Commonwealth War Graves Commission launches digital initiatives to honour Canadian heroes
By the Commonwealth War Graves Commission (CWGC)
Just before Victory in Europe Day (VE Day), the Commonwealth War Graves Commission (CWGC) launched innovative online tools to help Canadians learn more about, honour and pay respects to war dead from the First and Second World Wars.
Canadians can discover and pay tribute to those who served in the World Wars by participating in the Wall of Remembrance campaign, listening to the The 1.7 Million Stories of CWGC podcast series or browsing the new Enquiry Files archival records.
To maintain physical distancing, the CWGC has launched a Wall of Remembrance digital campaign, calling on the public to take part in an act of virtual remembrance. This innovative online space will allow Canadians to commemorate the 75th anniversary of VE Day by submitting a tribute or photo as part of the new initiative.
The public is encouraged to submit their tribute using #ShareYourTribute on social media, or upload on the CWGC website to honour the moment the most destructive conflict in European history finally came to an end.
“At this dark time, we want to give people a way to honour those brave men and women who gave their lives in the Second World War, creating this virtual Wall of Remembrance, so they can take part in VE Day. Whether it is a simple thank you, a picture or a few lines of text, we want to collect as many tributes as possible.” said Victoria Wallace, Director General for the CWGC.
Alongside the online Wall of Remembrance, the CWGC has launched a new podcast series called The 1.7 Million Stories of CWGC. The series explores some of the stories of those who lost their lives, the history of these wars and how the CWGC continues its work today.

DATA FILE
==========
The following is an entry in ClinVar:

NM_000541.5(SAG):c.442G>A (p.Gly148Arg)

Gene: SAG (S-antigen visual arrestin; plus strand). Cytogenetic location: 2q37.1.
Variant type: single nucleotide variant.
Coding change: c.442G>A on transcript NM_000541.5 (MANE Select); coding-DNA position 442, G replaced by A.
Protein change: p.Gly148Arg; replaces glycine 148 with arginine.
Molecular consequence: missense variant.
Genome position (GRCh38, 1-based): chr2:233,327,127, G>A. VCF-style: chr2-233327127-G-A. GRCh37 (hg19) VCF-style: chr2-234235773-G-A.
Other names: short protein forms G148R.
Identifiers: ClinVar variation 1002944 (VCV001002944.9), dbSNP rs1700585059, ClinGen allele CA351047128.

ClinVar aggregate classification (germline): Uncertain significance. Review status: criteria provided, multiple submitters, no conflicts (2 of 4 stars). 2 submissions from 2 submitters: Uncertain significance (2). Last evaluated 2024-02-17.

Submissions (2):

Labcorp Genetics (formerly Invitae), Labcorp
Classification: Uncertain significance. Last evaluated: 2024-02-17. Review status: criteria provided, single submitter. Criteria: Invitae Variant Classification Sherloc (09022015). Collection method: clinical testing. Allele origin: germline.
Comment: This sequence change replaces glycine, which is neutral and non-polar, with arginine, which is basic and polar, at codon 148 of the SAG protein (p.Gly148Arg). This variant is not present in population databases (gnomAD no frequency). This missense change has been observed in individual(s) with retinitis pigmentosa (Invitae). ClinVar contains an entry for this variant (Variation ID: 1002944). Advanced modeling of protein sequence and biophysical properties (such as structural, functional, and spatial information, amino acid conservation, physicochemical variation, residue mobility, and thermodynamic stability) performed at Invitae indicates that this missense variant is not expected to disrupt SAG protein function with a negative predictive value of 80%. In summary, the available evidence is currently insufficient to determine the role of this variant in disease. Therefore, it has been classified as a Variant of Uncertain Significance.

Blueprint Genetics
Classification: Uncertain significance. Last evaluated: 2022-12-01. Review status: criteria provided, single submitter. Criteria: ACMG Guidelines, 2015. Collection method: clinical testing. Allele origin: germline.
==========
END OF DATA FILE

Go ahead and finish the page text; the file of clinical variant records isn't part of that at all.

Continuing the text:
Together with these campaigns, Canadians can also discover the Commission’s newly digitized Enquiry Files (E-Files): personal letters, pictures and documents sent between the Commission and the wives and parents of soldiers that reveal the anguish of the First World War as families sought answers about their loved ones.
Among the stories is that of George William Malcolm, a father who searched for eight years to find the grave of his son, Lt Alan Alexander Malcolm, as well as Capt Ralph Bell of the Canadian Expeditionary Force. Heartbreaking stories like these are now being made available to the public for the first time in generations thanks to the newly released archive material.
By digitizing and releasing these files over the course of the year, a new generation of researchers and students will be able to understand the impact of losing loved ones during the First World War, including that of Capt Bell who worked as journalist for The Globe newspaper in Toronto prior to joining the military.
“Stories like that of Capt Bell and Lt Malcolm reveal the struggle many families faced during the First World War to find answers about their loved ones. These important stories of grief honour the sacrifices made by our Canadian heroes and must continue to be shared with generations to come. We are pleased to be able to make this invaluable piece of World War history accessible to a new generation of Canadians” said David Loveridge, CWGC’s Area Director for Canada and the Americas Area.
The records are part of a collection of nearly 3,000 files which never been made available to the public before. Nearly half have been digitized so far, alongside a previously unreleased collection of more than 16,000 photographs held in negatives in the Commission’s archive.
To learn more about or add your tribute to the online Wall of Remembrance: https://www.cwgc.org/share-your-tribute.
To listen to The 1.7 Million Stories of CWGC podcast: https://anchor.fm/cwgc/episodes/EP1-Africa-ecmkg2/a-a1trep2
To discover the Commission’s new Enquiry Files: https://www.cwgc.org/history-and-archives/cwgc-archive/efiles.
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